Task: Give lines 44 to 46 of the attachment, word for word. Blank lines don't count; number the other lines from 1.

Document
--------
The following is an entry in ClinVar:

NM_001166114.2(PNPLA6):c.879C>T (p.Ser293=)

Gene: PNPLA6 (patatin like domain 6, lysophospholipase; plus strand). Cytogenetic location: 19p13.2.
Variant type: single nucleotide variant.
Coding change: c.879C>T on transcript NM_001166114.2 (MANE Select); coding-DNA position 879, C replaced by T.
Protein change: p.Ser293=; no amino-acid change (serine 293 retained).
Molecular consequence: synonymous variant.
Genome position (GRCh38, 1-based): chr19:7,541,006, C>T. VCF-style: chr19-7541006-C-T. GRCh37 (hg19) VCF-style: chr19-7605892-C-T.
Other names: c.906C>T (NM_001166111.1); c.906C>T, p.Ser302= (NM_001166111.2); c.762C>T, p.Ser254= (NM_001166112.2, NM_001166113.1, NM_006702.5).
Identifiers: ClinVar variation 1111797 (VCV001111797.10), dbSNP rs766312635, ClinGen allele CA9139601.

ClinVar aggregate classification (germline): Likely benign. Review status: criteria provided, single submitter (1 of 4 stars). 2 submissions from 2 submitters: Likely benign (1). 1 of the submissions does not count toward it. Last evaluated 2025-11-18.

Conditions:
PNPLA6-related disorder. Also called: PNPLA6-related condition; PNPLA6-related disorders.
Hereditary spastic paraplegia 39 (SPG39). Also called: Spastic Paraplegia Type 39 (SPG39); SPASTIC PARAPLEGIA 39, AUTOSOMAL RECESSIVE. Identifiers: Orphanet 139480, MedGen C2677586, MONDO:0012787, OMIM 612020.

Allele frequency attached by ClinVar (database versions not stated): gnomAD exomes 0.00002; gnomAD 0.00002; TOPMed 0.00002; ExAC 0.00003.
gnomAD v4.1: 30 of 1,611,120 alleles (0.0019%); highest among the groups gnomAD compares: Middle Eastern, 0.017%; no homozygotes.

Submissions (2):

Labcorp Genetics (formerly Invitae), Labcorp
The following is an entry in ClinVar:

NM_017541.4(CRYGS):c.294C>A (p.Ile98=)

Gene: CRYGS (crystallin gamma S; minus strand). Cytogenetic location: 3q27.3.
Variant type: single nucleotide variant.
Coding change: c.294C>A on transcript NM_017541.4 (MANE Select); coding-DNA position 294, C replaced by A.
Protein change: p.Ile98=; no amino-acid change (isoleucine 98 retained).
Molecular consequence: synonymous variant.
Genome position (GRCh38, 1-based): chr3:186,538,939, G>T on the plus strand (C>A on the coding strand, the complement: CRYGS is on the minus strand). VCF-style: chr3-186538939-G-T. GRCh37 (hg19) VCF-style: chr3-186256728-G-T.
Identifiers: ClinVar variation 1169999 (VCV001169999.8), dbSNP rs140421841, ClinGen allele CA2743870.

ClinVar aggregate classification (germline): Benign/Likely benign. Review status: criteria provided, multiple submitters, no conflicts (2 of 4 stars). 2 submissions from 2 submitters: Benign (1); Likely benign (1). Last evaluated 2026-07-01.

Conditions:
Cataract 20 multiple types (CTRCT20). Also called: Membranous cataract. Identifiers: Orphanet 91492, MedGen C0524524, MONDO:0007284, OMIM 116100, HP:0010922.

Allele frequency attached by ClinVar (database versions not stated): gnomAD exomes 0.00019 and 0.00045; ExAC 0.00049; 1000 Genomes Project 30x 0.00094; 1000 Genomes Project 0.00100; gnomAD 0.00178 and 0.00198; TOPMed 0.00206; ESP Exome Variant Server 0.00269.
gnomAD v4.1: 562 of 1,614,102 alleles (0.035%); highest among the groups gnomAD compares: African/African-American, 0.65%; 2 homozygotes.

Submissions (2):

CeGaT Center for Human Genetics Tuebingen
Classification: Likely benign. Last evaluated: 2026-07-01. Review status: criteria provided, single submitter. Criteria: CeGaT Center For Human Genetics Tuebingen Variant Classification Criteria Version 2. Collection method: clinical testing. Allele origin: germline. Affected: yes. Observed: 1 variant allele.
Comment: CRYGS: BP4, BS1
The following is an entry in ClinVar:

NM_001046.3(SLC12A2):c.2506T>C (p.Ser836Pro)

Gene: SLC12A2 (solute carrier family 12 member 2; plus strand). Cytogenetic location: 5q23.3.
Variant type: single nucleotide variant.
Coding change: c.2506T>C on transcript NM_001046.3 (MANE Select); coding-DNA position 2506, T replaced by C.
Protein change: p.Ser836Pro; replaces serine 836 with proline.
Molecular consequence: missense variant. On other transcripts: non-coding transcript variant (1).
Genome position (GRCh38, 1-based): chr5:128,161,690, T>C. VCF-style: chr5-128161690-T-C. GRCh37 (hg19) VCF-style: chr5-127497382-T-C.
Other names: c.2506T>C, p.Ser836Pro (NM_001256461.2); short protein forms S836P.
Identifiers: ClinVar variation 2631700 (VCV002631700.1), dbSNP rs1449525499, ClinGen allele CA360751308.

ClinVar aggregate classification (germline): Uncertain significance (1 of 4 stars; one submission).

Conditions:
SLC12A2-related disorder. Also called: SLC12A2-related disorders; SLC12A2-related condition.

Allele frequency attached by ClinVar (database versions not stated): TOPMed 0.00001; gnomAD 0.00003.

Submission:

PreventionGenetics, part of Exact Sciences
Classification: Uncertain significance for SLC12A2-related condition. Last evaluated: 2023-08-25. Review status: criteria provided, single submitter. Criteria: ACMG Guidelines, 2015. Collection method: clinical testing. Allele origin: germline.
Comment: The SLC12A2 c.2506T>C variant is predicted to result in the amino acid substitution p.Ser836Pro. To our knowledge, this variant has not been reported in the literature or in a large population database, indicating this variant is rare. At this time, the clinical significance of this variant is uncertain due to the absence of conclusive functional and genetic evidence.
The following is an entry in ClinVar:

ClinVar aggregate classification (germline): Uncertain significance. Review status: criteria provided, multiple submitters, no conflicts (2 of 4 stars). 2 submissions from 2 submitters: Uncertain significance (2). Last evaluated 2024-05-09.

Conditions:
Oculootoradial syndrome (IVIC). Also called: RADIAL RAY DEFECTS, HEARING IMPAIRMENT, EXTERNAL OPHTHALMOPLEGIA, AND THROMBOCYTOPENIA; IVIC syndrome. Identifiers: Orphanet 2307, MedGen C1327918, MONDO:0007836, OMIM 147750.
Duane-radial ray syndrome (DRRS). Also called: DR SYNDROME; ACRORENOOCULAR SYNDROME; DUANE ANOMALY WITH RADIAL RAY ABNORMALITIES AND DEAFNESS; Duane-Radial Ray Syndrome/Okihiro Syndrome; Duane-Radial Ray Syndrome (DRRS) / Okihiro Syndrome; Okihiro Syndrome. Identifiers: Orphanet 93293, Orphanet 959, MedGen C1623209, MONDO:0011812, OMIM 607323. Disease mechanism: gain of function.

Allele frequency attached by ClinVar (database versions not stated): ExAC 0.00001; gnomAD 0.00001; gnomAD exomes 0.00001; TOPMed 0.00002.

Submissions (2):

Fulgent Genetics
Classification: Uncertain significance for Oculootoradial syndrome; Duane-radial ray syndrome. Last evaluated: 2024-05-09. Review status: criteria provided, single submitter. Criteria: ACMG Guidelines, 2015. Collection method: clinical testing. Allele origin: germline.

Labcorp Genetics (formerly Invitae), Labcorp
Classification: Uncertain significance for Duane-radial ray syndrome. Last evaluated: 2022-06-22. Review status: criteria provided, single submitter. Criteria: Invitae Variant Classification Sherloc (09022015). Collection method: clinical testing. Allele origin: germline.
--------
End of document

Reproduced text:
Genome position (GRCh38, 1-based): chr5:128,161,690, T>C. VCF-style: chr5-128161690-T-C. GRCh37 (hg19) VCF-style: chr5-127497382-T-C.
Other names: c.2506T>C, p.Ser836Pro (NM_001256461.2); short protein forms S836P.
Identifiers: ClinVar variation 2631700 (VCV002631700.1), dbSNP rs1449525499, ClinGen allele CA360751308.